Evaluation of the Aerodynamics of Drag Reduction Technologies for Light-duty Vehicles: a Comprehensive Wind Tunnel Study

In a campaign to quantify the aerodynamic drag changes associated with drag reduction technologies recently introduced for light-duty vehicles, a 3-year, 24-vehicle study was commissioned by Transport Canada. The intent was to evaluate the level of drag reduction associated with each technology as a function of vehicle size class. Drag reduction technologies were evaluated through direct measurements of their aerodynamic performance on full-scale vehicles in the National Research Council Canada (NRC) 9 m Wind Tunnel, which is equipped with a the Ground Effect Simulation System (GESS) composed of a moving belt, wheel rollers and a boundary layer suction system. A total of 24 vehicles equipped with drag reduction technologies were evaluated over three wind tunnel entries, beginning in early 2014 to summer 2015. Testing included 12 sedans, 8 sport utility vehicles, 2 minivans and 2 pick-up trucks.
Technical Paper

Investigation of drag reduction technologies for light-duty vehicles using surface, wake and underbody pressure measurements to complement aerodynamic load measurements

In a multi-year, multi-vehicle study to quantify the aerodynamic drag changes associated with drag reduction technologies for light-duty vehicles, technologies were evaluated through full-scale testing in a large low-blockage closed-circuit wind tunnel equipped with a Ground Effect Simulation System (GESS) and a Road Turbulence System (RTS). This study was commissioned by Transport Canada and Environment and Climate Change Canada to support potential updates to light-duty vehicle greenhouse gas emission regulations. The technologies investigated include active grille shutters, production and custom underbody treatments, air dams, ride height control, side mirror removal and combinations of these. This paper focuses on mean surface, wake, and underbody pressure measurements recently introduced to complement aerodynamic force measurements. Surface pressures were measured by installing up to 40 surface pressure disks at strategic locations on four sedans and two small SUVs.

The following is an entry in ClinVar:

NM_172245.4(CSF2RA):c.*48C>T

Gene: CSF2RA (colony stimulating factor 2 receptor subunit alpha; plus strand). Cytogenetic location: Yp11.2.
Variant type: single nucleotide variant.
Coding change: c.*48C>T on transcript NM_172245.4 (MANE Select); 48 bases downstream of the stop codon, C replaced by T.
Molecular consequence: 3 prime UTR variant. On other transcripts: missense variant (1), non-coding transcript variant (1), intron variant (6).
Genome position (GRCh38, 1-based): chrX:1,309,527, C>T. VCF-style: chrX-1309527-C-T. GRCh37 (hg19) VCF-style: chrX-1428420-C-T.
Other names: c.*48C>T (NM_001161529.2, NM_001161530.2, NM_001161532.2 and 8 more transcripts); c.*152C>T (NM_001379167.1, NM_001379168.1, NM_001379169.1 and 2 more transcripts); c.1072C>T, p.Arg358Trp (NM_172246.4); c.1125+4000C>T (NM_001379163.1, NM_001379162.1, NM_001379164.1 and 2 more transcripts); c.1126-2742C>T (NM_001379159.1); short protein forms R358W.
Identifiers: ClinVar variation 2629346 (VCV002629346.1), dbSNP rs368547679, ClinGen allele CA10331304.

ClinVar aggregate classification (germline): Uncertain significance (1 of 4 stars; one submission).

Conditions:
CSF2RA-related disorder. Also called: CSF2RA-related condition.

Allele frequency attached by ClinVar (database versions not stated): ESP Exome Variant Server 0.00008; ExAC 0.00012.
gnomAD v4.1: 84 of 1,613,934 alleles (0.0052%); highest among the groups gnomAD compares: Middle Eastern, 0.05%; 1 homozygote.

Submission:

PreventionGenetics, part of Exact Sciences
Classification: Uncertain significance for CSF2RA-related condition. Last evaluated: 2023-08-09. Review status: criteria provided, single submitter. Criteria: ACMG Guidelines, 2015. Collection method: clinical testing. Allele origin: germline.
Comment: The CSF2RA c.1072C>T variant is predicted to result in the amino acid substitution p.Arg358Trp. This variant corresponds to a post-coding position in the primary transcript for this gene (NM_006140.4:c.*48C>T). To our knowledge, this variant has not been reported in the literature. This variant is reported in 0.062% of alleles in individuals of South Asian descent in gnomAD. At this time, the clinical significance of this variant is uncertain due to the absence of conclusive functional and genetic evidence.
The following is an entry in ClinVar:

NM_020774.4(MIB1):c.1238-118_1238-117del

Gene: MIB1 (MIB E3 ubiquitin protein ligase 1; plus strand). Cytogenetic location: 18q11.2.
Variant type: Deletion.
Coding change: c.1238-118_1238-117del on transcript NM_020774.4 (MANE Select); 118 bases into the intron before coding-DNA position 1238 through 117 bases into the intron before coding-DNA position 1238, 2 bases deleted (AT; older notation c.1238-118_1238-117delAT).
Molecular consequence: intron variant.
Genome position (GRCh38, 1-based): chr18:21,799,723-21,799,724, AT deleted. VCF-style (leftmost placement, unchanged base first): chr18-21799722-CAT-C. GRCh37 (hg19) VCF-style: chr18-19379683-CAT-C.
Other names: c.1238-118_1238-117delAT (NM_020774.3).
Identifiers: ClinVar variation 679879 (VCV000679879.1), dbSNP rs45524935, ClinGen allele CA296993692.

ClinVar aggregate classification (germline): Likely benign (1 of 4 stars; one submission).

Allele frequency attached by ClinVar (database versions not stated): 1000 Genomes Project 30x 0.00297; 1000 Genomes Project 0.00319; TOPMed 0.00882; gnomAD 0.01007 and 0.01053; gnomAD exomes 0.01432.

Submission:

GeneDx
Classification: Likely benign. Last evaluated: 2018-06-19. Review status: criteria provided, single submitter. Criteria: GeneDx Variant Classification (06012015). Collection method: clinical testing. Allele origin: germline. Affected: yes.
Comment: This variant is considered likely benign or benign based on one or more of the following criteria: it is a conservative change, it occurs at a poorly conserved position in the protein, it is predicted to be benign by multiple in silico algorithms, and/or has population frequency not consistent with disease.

Technical Paper

An Investigation of the Influence of Close-Proximity Traffic on the Aerodynamic Drag Experienced by a Tractor-Trailer Combination

Recent research to investigate the aerodynamic-drag reduction associated with truck platooning systems has begun to reveal that surrounding traffic has a measurable impact on the aerodynamic performance of heavy trucks. A 1/15-scale wind-tunnel study was undertaken to measure changes to the aerodynamic drag experienced by heavy trucks in the presence of upstream traffic. The results, which are based on traffic conditions with up to 5 surrounding vehicles in a 2-lane configuration and consisting of 3 vehicle shapes (compact sedans, SUVs, and a medium-duty truck), show drag reductions of 1% to 18% for the heavy truck model, with the largest reductions of the same order as those experienced in a truck platooning scenario. The data also reveal that the performance of drag-reduction technologies applied to the heavy-truck model (trailer side-skirts and a boat-tail) demonstrate different performance when applied to an isolated vehicle than to conditions with surrounding traffic.